Eating disorder patients battle illness and insurance coverage

Johanna Kandel speaks at the first Mothers and Others March on Capitol Hill on Sept. 30. Kandel is president of the board of directors for the Eating Disorder Coalition for Research, Policy and Action and the founder and CEO of The Alliance for Eating Disorders Awareness. Photo by Rachel Rifkin.

by Sara Freund

Eating disorder patients fight to survive their mental illness but, as they start to recover, can face another unexpected opponent: insurance companies.

“When coverage is being denied because a patient is medically stable is not fair and it is not promoting recovery. Treating a physical aspect is only one part of the problem,” said Claire Mysko, the programs director at the National Eating Disorders Association.

The secretive habits of people with eating disorders often makes it difficult to diagnose. Eating disorders such as anorexia, bulimia, and binge eating are complex mental illnesses. Characterized by extreme attitudes and behaviors towards weight and food,the conditions have severe mental and physical consequences. These life-threatening mental illnesses affect nearly 20 million women and 10 million men in the United States according to the National Eating Disorder Association.

Compared to other mental illnesses, eating disorders have the highest mortality rate but very few even seek treatment. Only one-third of anorectics and 6 percent of bulimics receive any treatment.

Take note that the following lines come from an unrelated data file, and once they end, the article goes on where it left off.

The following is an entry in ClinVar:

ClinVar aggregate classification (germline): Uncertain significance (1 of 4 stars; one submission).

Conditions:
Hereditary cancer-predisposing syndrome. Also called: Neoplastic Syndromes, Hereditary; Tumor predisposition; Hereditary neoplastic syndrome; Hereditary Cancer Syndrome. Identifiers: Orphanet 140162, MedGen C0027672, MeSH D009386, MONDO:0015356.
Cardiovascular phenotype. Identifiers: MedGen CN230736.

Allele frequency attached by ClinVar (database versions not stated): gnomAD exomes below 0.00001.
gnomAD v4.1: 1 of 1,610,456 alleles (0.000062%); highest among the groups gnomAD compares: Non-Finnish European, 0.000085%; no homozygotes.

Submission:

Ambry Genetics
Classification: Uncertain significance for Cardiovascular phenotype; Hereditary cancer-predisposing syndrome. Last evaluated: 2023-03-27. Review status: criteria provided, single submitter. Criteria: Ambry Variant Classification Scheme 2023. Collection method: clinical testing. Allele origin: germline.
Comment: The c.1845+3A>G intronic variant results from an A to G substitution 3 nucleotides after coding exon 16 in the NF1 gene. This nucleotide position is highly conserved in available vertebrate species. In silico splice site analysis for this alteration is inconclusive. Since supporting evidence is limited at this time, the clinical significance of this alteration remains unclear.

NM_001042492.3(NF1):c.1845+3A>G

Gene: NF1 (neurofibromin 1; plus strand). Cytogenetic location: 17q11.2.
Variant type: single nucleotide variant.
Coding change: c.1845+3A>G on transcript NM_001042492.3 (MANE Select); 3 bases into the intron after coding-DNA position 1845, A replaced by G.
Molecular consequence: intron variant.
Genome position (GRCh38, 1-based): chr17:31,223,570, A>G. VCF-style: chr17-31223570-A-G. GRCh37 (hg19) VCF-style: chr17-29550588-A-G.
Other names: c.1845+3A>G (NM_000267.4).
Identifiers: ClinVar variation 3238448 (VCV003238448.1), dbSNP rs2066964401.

The complicated physical and mental issues associated with eating disorders require a treatment team of therapists, psychiatrists, group therapy and nutritionists. That can get expensive, especially if a patient requires residential treatment, which can cost up to $1,000 a day according to the Eating Disorder Coalition for Research, Policy and Action.

Those who do get coverage for the expensive treatment often end it before their doctors believe they are ready to leave, said Johanna Kandel. Kandel is the president of the board of directors for the Eating Disorder Coalition for Research, Policy and Action and the founder and CEO of The Alliance for Eating Disorders Awareness.

Kandel has witnessed many cases where insurance companies will call residential treatment centers days after someone is admitted asking for vitals and weight records. If their weight falls within a normal BMI range or if they appear physically stable then many times their coverage will end, said Kandel.

“It’s so hard to distinguish the physical and mental aspects of an eating disorder. You can’t deal with the mental stuff until you deal with the physical stuff. It’s such a custom form of care and insurance companies only want to treat the physical—but once your stable, that’s the first time your brain can function and you have a chance to deal with the mental issues,” said Rachel Rifkin, an advocacy intern at the Alliance for Eating Disorders Awareness and who has recovered from an eating disorder.

One reason an insurance company might deny coverage is that the patient does not meet the company’s criteria for that specific treatment, even though their doctors recommend otherwise, said Meryl Sosa, executive director of the Illinois Psychiatric Society.

A lawsuit filed in federal district court in Chicago against Health Care Service Corporation highlights some of these issues. Elizabeth Craft filed the class action lawsuit on behalf of her daughter against HCSC, the parent company of her insurance carrier, Blue Cross and Blue Shield of Illinois. Craft’s 16 year-old daughter was diagnosed with post-traumatic stress disorder, depression and anorexia. Her doctors recommended long term treatment but Blue Cross and Blue Shield of Illinois denied coverage of that care.